The Lost Art of Training Your Dog
Have you ever been at the dog park, and looked with envy at the kelpie who seems almost militaristically obedient to its master? It’s made even worse when you’ve had to run after your AWOL alsatian, or perhaps you’ve failed to keep your russell terrier from rolling in the mud. It is difficult not to feel as though their behaviour reflects poorly on you.
PSA: We don’t know who needs to hear this, but it is not your fault.
That doesn’t mean you can’t do things to make your dog the pride of the park. But sadly, the answer isn’t simply sending them to puppy school. You need to be alpha. Luckily, we’ve got you covered.
From a psychological standpoint, dogs need to be rewarded for good behaviour. They lack the capacity for moral reasoning, and so you must condition them into the desired action. Dog training treats become your most powerful tool in programming your pooch. Like humans, dogs will have preferences for which treats they like, but a safe bet is a dried beef liver. It is healthy, high in protein, and most dogs will roll over to get one. Using dog training treats to reward the positive behaviour will make the following tactics more effective.
1. Step the dog through the behaviour.
We mean that literally. Show the dog training treat so that you have his attention. Clearly articulate the cue (sit, stay, come) and then physically make the dog perform the action. That might mean pressing gently on the lower back to prompt your dog into the sitting position, or it could mean having someone calling come! while another person walks the dog to the caller. The first essential step is that the dog understands the desired outcome.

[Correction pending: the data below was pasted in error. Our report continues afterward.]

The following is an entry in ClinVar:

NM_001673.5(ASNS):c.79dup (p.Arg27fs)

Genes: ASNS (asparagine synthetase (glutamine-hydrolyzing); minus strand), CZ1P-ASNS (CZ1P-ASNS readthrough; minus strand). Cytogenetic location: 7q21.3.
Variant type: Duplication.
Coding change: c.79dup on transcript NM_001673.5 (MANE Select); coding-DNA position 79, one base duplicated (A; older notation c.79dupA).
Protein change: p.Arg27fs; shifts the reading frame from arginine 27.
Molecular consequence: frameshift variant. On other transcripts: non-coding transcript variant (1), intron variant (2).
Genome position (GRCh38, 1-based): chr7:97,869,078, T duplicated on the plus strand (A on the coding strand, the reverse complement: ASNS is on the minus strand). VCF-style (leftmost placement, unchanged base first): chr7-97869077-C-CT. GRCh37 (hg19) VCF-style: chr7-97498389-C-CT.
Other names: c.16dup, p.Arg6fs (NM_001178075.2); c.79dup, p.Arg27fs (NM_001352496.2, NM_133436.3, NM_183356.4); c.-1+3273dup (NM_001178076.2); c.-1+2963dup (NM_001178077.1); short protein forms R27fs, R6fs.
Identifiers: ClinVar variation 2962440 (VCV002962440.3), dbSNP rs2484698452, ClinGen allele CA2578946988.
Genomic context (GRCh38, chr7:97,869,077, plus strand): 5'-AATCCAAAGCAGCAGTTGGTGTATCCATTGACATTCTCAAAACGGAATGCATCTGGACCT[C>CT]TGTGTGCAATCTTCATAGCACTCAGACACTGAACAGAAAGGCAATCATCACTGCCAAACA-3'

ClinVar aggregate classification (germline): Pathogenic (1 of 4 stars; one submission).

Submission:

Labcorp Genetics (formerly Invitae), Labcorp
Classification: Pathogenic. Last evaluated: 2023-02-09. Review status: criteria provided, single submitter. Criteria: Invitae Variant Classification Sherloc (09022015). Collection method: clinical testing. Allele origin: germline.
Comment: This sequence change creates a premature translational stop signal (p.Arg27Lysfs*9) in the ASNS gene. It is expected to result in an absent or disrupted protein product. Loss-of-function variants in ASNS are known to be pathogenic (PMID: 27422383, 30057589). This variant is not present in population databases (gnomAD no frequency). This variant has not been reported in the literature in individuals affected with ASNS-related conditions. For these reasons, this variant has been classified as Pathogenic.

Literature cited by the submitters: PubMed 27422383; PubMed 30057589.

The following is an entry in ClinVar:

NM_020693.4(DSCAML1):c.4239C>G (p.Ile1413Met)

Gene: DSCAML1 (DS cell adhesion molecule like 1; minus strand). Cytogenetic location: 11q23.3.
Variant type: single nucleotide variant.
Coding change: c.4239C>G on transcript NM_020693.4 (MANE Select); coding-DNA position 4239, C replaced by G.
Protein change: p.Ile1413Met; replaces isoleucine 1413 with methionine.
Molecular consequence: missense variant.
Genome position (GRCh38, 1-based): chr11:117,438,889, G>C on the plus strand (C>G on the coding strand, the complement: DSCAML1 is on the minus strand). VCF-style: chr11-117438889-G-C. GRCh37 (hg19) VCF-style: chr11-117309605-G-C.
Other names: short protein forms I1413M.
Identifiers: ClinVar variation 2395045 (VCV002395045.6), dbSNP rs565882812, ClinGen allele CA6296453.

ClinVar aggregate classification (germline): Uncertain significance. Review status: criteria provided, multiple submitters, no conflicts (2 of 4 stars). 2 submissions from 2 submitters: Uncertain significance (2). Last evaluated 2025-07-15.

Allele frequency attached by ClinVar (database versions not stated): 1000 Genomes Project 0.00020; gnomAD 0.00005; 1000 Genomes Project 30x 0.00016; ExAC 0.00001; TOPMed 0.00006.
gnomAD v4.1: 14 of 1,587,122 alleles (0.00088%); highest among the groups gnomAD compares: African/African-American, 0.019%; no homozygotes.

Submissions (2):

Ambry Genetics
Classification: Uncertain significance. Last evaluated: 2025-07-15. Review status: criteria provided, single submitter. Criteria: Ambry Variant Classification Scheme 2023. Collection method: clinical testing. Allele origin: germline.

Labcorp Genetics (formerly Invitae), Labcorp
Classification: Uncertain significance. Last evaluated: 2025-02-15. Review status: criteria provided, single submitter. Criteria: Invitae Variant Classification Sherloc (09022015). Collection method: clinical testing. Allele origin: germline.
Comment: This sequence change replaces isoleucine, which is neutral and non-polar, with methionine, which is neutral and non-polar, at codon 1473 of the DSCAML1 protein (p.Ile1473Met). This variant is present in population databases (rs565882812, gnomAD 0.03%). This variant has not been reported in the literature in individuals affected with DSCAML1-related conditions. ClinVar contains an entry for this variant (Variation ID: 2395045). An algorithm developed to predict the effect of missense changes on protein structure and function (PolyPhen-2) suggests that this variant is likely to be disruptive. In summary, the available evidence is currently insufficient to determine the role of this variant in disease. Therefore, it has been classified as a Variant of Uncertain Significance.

2. Give the treat straight away.
When they do the action you have literally made them do, lose your mind with excitement! Make out that they are the first dog to have ever sat! They will recognise the cognitive link between action and reward. Dogs actually read our emotions more accurately than you might think, and if they can associate the obedience with happiness, it starts to become embedded as a behaviour. When that happens, you will start to become that dog owner that makes all the other dog owners aspire to something greater.
3. Don’t do too much at once.
Do you remember at school when you learnt something new, and your brain seemed to fatigue? The same thing is happening to your little hound. So break up your training so that she doesn’t become overwhelmed and disheartened (yes, this happens). 10 minutes a day will always work better than one hour a week (another reason why puppy school is helpful, but by no means a silver bullet).
4. End with something fun.
It is funny how similar this all sounds to teaching humans! Your dog can either come to see these lessons as a chore, or an exciting game. All the studies show us that a happy dog is a better learner, so end with a play, a wrestle, a walk, or whatever gets your tail wagging.
At the end of the day, you just need to be patient. Like with children, our love for our dogs cannot be determined to their obedience. We love them for who they are, even if we don’t always love their actions.
So get yourself some dog training treats, and don’t believe the old Lie. Old dogs can absolutely learn new tricks.